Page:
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Conditions Ripe For Deadly Water Amoeba, Oklahoma Health Officials Say

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The amoebas multiply rapidly in very warm and stagnant water. The amoebas multiply rapidly in very warm and stagnant water.
OKLAHOMA CITY -

Health officials are warning the conditions are prime for a rare but deadly amoeba that lives in Oklahoma Lakes and rivers.

The warning comes after a 6-year-old boy died Tuesday afternoon from the waterborne illness referred to as PAM (Primary Amebic Meningoencephalitis). The death happened after the boy was swimming in the Red River on the Texas border. 

That boy was from Bryan County in the southern part of the state.  State Health officials say the boy was likely exposed the weekend of July 21. 

PAM is caused when a one-celled organism, Naegleria fowleri, found naturally in most lakes and ponds, is forced up a swimmers nasal cavity. Swimmers are exposed when they dive or submerge their head in contaminated water.  The amoeba then travels up the nose to the brain, where it destroys the brain tissue.

7/31/12 Related Story: Bryan County Child Dies Of Illness Caught While Swimming In River

The amoebas multiply rapidly in very warm and stagnant water.  And Oklahoma Health officials warn conditions now are prime for the organism. But it is also very rare. Since 1998, six Oklahomans have died due to PAM.  Victims are usually children.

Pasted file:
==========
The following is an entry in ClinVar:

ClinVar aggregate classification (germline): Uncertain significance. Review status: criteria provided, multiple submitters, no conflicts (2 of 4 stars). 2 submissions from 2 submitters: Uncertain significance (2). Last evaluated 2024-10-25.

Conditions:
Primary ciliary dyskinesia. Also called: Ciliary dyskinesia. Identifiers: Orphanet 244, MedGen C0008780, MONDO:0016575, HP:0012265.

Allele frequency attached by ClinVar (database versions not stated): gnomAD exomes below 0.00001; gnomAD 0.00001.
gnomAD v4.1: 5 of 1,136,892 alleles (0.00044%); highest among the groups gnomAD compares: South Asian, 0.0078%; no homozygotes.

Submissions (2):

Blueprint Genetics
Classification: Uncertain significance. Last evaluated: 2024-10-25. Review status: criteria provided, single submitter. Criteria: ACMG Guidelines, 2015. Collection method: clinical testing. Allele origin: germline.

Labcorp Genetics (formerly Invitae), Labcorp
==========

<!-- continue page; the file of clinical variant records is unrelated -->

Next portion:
"It always captures everyone's hearts and attention of course when a case of PAM is reported, but fortunately it is very rare," said Kristy Bradley, DVM, the state epidemiologist.  "But we are wanting to [let Oklahomans know they are] because of the heat and lowering levels of the water that cause this organism to flourish." 

Bradley says she is surprised no one died last year in Oklahoma of PAM.  However a little boy in Kansas did die of the disease last August. 

Symptoms of PAM initially include: high fever, headache, nausea, and vomiting. Later, symptoms may include stiff neck, seizures, hallucinations, and coma. PAM cannot be spread from person-to-person. Most occurrences of PAM occur in the southern states. 

In most cases, victims are described as primarily young, healthy individuals who have actively participated in a recreational water activity three to seven days prior to onset of symptoms.

PAM is a severe illness that does not respond to routine treatments. However, in those rare instances where treatment has been successful, it was started very early in the course of illness. Death generally occurs from three to seven days following infection with the organism.

Health officials encourage Oklahomans to observe these water safety tips to avoid illness while swimming in lakes, rivers and other natural bodies of water:

  • Avoid water entering nose or mouth when swimming, jumping, diving, or dunking your head into bodies of fresh warm water.
  • Hold your nose or use nose plugs when jumping or diving into water.
  • Never swim in stagnant or polluted water.
  • Do not swim in areas posted as "No Swimming".
  • Avoid swallowing water from rivers, lakes, streams, or stock ponds.
  • Use earplugs, swim goggles, or masks if you tend to get ear or eye infections.
  • Swim only in properly maintained pools, because chlorine rapidly kills the amoeba.

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